Authors: Wendy Delsol
Obligation nags at me. Am I late? Am I lost? A test at school? Curfew broken? My mom worried? Something compels me. Someone compels me. Someone needs me. The child. Dear God, where is she? Still alone? Still unattended? The clearing. I must find the clearing. The insistent bleat of a newborn rises above the noise of the storm.
Something taps my shoulder. The tendril of an intrepid vine snakes over my shoulder, and as I turn away from its creeping fingers, I lose my balance. Tumbling to the ground, I tear the bottom of my dress on a thorn the size of a rhinoceros horn. Still, the vine continues its crawl across my shoulder and over my stomach, pinning me to the cold, hard ground. I kick one leg free of my shroud, then the other, and claw desperately at the encroaching vine. Struggling to my knees, I pull myself upright by grasping a clump of berries, frozen hard and hoary. The berries then lift. Airborne, I cling to them, kicking my legs as I adjust to this woodland zipline, crashing through leaves and thick stalks. Needly pines tear gashes across my forearms. Pinecones rain down on me as if launched with slings. I am losing my hold on the swinging clump of berries; my hands are raw against their frozen surface, and my arms sore from the effort to remain aloft. I worry I’ll be thrown to the forest floor, when with a final crash through a wall of leaves I find my toes touching grass. Soft, warm grass. I let go and pull my aching arms to my sides. A delightful sound, cheerful and melodic, tickles my ear. The coo of a contented baby. I turn to see the infant once again on her perch of pillowy leaves and velvety petals. As before, she bats her fisted hands and kicks her feet at dandelion fluff as it floats above her. And as I stare at the cottony seeds, they transform before my eyes to snow, thick crystalline flakes that dust my shoulders and cling to my eyelashes.
I spin in wonder at the sudden powdery shower and in doing so, scan the entire clearing. Again, the four stump-carved chairs are present. Jaelle, with her crackling fire-cape over her shoulders, still sits in a trancelike state. Within a moment or two, Monique walks into the clearing.
“Monique,” I call. “Monique, can you hear me?” No reply.
Monique walks to one of the seats, circles it contemplatively, and settles herself onto its coarse bench. She reaches behind the stump, lifts up a cottony substance, and pulls it over her shoulders. I think it’s gauze or wool of a dove-gray tint, but as I watch closely the cape shifts and moves. It’s a curl of smoky mist, a fog bank, a puff of cloud. Monique adjusts her airy cloak, folds her hands primly across her lap, turns her gaze to the newborn, and settles into a pleasant, sleeplike sentry of the beautiful child.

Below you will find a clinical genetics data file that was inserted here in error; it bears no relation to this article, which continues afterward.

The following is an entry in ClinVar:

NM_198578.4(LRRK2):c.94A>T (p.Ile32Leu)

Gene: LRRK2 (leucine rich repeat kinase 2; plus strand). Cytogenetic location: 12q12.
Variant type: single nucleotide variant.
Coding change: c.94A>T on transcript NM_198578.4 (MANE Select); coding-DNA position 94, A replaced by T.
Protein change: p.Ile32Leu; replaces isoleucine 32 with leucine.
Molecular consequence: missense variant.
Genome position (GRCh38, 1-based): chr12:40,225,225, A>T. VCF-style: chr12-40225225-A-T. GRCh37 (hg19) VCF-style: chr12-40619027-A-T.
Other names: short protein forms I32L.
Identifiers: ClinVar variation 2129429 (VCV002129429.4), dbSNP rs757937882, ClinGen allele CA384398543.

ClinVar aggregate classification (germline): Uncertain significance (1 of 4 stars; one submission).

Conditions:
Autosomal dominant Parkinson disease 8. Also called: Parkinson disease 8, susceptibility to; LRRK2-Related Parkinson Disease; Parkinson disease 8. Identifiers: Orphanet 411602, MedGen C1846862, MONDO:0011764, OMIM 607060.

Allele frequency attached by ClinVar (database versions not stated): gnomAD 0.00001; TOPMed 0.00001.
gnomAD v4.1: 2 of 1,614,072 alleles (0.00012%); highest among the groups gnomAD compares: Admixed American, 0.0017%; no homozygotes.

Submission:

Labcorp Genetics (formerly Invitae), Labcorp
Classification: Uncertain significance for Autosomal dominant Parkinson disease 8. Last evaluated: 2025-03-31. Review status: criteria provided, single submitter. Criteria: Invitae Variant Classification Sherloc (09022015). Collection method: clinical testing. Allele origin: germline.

I woke with a start, vivid images still playing on the backs of my eyelids like some old-fashioned movie reel. I bolted upright, swiveled to find a notebook, and began writing down every strange detail of the dream. Monique. It was too good to be true. I held the match that could light the fuse to the rocket that would send Monique’s perfect little world into orbit. To maternity and beyond. What a choice: one vessel who wanted it, another who deserved the complications. Though I couldn’t call a meeting until the other two chairs had been filled, in the meantime I had questions.
I grabbed a granola bar, scribbled my mom a note, and headed into town. It was one of those mornings when a cup of Starbucks seemed as vital as oxygen, and possibly more so than my spare kidney. I parked in the alley behind Hulda’s store, careful to keep my car off Main Street. Afi would be opening up soon, and I didn’t want to provoke his curiosity. Approaching Hulda’s back door like a rookie thief, I looked left and then right, until I chided myself for such shifty behavior. Heck, I might as well shrug a ski mask over my face and carry a tire iron. On second thought, the large brass key Hulda had provided me was big enough and heavy enough to forgo any tool or weapon. I stopped, took a deep breath — muttering, “Hulda, here I come” — and slowly turned the key in the lock. The door opened with a long groaning creak, and I stepped a few feet into the dark back hallway. Hulda had instructed me to wait inside, but not to open the door to the office, which wasn’t an office anyway, though its faded lettering said so. I shuddered with cold. A weak morning light filtered through the transom above the back door, and I could see a very large brown spider busy at his loom. I heard something and took a few tentative steps toward the door just as Hulda poked her head out. She motioned for me to follow her back down the stairs.
“You have need of me?” Hulda asked, gesturing for me to take my spot, none other than the robin-carved second chair.
First of all, I was curious how she even knew I’d arrived. If Hulda had been in the basement, how could she possibly have heard me from that thick-walled and windowless room? Furthermore, it seemed an odd coincidence that she was even on the property, never mind down in the dungeon at the very moment I came calling. I hadn’t phoned ahead; we had no set appointment. What could she have been doing down there? It sure wasn’t my idea of a cozy nook.
I settled into my chair. Was it my imagination, or had the robin carved into the wood of my backrest opened its wings?
“Speak, child,” Hulda said with authority.
“I’ve had two dreams.”
“I’m always lost, and it’s always windy, like a category-four hurricane, and I’m in some crazy overgrown arctic jungle. And when I say overgrown, I don’t just mean thick. I mean Jack-and-the-Beanstalk-size plants. It’s cold and there’s always something tripping me up: legs ballooned to twice their size or a dress that knots itself around my ankles. And then I hear the baby crying, and I find her in a clearing. Around this grassy circle are four chairs — sort of rough and unmade. My friend Jaelle sits in one chair with what looks like a cloak of fire over her shoulders. And this girl I know from school, Monique, sits on another wearing one of mist. And they’re in some sort of hypnotic state staring at the baby.”